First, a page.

So let’s talk about rhododendrons and azaleas. This will be a multipart discussion, I can just tell… 😉 But what we’re going to talk about today is pruning these two popular shrubs.
Azaleas are a lot easier. Prune right after they’re finished blooming in late spring. You can prune them like specimen plants where you’re carefully sticking with the natural shape. Unlike rhodies, though, if you want to shear them like a hedge, then get out the hedge trimmers and go to town, as my grandma always used to say. Be forewarned, though, that if you choose this option, you’re kind of stuck with a hedge from then on.
Rhodies, OTOH… oh, those rhodies, such divas they are. NEVER try to hedge-ify these or you will just have a disaster on their hands. We are coming up on the ONE time of year when it’s recommended to prune them, too. Because rhodies form next year’s buds immediately after this year’s flowers are done, you have a very short window. Basically, you have to stand there, pruners in hand, and wait for those flowers to fall off. Then run run RUN towards your rhodies, not a second to spare, and prune them down very, very carefully. That’s going to be another post.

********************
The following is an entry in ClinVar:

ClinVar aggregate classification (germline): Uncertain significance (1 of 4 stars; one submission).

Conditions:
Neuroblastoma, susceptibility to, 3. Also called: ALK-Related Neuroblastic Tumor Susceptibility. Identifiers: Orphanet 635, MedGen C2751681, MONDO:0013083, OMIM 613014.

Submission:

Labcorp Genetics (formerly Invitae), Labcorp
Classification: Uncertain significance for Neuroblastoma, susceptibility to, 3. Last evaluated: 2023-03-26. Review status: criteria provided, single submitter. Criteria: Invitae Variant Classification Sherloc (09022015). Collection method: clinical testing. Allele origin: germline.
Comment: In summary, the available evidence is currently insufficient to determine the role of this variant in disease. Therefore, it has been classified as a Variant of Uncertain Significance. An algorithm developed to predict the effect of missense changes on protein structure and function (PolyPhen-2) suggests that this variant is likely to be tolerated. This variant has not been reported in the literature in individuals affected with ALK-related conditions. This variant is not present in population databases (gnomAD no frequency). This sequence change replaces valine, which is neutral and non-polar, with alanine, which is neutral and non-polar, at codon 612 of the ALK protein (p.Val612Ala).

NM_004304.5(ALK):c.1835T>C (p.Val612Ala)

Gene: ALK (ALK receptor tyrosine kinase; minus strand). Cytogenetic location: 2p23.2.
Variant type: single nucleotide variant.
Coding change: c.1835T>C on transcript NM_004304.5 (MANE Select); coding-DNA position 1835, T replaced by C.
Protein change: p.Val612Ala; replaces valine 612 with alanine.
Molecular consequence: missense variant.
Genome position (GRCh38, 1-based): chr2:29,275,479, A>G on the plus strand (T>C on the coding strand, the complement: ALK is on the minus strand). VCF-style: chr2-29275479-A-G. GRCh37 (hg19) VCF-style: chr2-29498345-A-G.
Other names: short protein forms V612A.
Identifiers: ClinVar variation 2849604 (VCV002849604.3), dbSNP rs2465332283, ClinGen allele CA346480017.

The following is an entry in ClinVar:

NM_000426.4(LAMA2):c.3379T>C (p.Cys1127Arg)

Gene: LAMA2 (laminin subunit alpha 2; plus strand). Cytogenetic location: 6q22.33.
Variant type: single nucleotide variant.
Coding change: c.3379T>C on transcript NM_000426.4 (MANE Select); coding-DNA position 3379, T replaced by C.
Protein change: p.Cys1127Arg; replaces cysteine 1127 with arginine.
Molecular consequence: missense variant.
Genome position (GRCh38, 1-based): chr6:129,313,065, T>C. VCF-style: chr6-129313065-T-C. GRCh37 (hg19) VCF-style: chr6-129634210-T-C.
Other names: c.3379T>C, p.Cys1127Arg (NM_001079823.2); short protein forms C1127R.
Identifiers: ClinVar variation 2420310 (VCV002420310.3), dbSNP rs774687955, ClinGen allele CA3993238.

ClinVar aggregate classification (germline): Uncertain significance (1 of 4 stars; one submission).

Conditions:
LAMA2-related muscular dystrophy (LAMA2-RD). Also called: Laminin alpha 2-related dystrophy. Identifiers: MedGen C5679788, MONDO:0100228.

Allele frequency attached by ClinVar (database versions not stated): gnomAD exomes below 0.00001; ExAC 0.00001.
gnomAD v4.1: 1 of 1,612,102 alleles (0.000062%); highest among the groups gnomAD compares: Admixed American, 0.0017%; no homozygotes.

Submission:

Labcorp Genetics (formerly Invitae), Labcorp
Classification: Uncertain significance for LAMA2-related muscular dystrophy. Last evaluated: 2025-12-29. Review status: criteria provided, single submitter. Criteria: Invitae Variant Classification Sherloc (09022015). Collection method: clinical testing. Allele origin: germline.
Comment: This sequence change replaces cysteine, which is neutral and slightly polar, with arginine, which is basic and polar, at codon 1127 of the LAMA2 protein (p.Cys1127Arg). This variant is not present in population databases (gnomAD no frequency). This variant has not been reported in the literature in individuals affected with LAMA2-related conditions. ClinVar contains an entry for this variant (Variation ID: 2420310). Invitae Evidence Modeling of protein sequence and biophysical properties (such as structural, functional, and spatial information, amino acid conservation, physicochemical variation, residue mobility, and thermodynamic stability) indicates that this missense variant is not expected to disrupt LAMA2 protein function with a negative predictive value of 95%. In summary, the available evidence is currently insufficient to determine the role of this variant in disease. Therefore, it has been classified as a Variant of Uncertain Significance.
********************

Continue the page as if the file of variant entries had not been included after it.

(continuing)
The only time you want to handle rhodies in any other way is when you have a specimen that’s a complete leggy mess and has gotten totally out of hand. Then, you can actually give it the old rosebush treatment in the winter and whack it down to about two feet off the ground. It will be a couple of years before you really see any flowers again, but sometimes it’s the only thing you can do to save a miserable mess of a rhodie.
Next time: we’ll talk about some specific techniques for rhodie pruning.